Let's start with a relevant analogy: Science versus faith. The foundation of science, far more important than any particular discovery, is accountability: Any scientific claim must be verifiable. As Richard Feynman famously said,
The first principle [of science] is that you must not fool yourself - and you are the easiest person to fool.Science is the process of finding rational, consistent explanations for natural phenomena, explanations that can be written down and verified by others. Any fact, however trivial, that contradicts a scientific theory immediately requires that the theory be revised or rejected.
By contrast, faith-based explanations of natural phenomena (we are, of course, talking mainly about creationism and its relatives) have no accountability. They don't have to match the facts, they don't have to provide any deep insight, they don't have to be verifiable. Worst of all, history shows that faith-based explanations of nature are often motivated by politics and power, not a desire for knowledge.
Now back to morals.
Secular morality has rested on the solid foundation built by the Greek Rationalist (Plato, Socrates, Aristotle and their intellectual followers) for over 2,500 years. These amazing philosophers realized that morals had to start from a foundation that everyone could agree on, that is, an axiom that was plainly true. They selected happiness and improving the human condition as their axiom; who could possibly dispute that happiness and health are good, and suffering and pain are bad?
Based on this axiom, the Greek Rationalists built a set of moral principles, one that was based on sound logic, and that anyone could examine for flaws. And many did: The earliest ethical treatises have been discussed, dissected, and improved since they were first proposed. Yet even today, Aristotle's ethics stand as one of the greatest intellectual achievements of all time.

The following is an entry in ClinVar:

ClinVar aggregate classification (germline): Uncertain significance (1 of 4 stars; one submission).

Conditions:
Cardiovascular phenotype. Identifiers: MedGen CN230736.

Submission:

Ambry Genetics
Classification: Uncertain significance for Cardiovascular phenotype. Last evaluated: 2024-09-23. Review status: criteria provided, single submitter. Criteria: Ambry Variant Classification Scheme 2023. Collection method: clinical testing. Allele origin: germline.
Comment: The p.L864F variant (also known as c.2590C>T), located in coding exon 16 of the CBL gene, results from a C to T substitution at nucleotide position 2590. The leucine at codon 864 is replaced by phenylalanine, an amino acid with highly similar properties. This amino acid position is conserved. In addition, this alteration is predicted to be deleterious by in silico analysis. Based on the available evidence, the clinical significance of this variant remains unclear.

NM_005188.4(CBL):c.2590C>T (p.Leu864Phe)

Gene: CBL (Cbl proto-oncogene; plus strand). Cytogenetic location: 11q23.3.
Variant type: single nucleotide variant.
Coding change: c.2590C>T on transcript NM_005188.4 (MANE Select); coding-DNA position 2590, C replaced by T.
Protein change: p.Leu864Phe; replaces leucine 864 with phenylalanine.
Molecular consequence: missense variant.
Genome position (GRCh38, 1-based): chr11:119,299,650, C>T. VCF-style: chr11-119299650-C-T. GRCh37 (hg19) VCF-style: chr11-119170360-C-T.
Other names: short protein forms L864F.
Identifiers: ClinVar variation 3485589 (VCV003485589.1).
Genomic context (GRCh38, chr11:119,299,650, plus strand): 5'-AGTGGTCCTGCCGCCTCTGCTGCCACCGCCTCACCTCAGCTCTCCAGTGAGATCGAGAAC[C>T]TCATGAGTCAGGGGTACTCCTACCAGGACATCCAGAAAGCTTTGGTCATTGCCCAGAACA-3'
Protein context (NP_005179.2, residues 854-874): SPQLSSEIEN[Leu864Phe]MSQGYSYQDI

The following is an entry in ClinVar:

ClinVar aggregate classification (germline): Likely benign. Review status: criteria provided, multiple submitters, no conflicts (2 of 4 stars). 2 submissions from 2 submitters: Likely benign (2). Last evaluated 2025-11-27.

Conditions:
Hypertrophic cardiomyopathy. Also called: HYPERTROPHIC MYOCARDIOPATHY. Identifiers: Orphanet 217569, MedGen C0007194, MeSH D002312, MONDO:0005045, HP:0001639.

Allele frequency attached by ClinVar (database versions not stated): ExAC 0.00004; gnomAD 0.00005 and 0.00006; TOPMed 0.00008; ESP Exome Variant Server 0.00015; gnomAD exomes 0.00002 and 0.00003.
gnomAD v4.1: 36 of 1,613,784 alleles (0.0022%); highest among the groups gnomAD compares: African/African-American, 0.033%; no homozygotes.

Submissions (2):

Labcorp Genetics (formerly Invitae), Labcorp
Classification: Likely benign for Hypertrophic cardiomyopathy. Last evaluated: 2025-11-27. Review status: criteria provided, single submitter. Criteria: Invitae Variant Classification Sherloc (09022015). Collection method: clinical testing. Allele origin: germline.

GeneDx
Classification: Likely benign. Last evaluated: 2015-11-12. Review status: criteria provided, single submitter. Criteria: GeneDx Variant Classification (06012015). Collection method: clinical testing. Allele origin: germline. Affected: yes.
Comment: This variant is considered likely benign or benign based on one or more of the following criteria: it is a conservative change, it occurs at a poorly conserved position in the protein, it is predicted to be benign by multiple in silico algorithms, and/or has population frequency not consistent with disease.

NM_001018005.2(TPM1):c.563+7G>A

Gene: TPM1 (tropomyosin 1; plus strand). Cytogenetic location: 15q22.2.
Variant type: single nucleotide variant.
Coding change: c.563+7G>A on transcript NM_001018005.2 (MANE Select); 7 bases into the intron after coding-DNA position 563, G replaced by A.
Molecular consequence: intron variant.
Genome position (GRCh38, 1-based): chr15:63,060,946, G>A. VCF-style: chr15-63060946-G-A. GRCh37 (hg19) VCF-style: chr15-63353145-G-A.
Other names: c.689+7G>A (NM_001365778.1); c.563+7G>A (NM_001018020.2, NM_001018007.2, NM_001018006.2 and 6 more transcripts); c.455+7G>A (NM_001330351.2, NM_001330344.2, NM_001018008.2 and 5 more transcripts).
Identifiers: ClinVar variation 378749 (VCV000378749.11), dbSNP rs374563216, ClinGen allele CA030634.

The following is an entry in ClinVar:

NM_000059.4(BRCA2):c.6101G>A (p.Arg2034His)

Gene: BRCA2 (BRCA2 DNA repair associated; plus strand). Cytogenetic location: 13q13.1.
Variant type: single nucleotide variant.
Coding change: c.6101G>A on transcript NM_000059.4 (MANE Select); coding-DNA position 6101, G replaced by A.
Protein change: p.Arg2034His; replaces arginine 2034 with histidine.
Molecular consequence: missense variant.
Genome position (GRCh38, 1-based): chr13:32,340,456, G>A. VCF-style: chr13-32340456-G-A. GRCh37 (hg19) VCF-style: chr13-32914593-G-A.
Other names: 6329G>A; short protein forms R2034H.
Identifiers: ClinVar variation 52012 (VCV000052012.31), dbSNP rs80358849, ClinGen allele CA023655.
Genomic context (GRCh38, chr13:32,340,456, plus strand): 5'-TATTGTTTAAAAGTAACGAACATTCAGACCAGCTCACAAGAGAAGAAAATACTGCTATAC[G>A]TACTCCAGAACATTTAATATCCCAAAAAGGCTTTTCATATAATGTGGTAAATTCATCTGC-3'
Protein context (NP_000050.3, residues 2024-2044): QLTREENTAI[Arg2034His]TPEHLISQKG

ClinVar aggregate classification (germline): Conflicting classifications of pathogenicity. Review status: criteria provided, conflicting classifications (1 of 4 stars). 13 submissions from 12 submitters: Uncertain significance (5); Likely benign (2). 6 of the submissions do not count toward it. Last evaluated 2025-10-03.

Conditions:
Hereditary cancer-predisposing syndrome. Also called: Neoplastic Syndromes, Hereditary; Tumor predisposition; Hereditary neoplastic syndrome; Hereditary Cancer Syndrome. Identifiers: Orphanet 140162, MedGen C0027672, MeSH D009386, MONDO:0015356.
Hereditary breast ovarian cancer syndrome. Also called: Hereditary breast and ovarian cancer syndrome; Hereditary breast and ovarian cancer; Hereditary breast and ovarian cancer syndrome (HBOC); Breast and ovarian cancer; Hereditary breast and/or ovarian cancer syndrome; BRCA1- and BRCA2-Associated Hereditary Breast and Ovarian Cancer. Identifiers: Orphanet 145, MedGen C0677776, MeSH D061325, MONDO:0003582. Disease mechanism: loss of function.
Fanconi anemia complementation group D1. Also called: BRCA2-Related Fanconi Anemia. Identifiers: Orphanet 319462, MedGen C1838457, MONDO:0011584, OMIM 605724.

The key point here is that secular morality has accountability. You can't just make stuff up; new claims about secular morality must rest on the foundation of improving the human condition and must have a logical connection to that foundation. Furthermore, like the scientific method, secular claims about morality are open to scrutiny. If you make a claim about morality, you have to explain it clearly, show how it is derived from the foundation, and be willing to defend your position.
By contrast, religious morality is without foundation. If you believe morality comes from God, then you fall into trap that Plato discovered: What is the foundation of God's morality? How does God know what is good and what is bad? If you argue that God just knows, then you've admitted that there are things (like human happiness) that are axiomatic, and you're back to the secular position – you don't need God in the equation. If you argue that something is good because God says it's good, then God could say rape and murder are good, and they would be good, and the argument is circular; there is no foundation.
Those of faith claim their morality is inspired directly by God, but if that's true, then God is very confused. For example, He made numerous laws about how to treat slaves, but no laws prohibiting slavery. He made conflicting laws, and dietary laws that make no sense in today's modern world. He made laws that we have to prostate ourselves and praise His glory, a very odd thing for a supreme being to want.
And if that's not enough, religious morals quickly lose relevance as societies progress, yet they're frozen in time by the "inerrancy meme" – it asserts that the Bible is a perfect transcription of God's own words. Morality becomes cast in stone, and religions can't adapt as human society advances.
I discussed in a previous blog how churches claim to have the "lock" on morality, that without God, morality is impossible. In fact, just the opposite is true: Religious morals are inherently inferior to secular morals.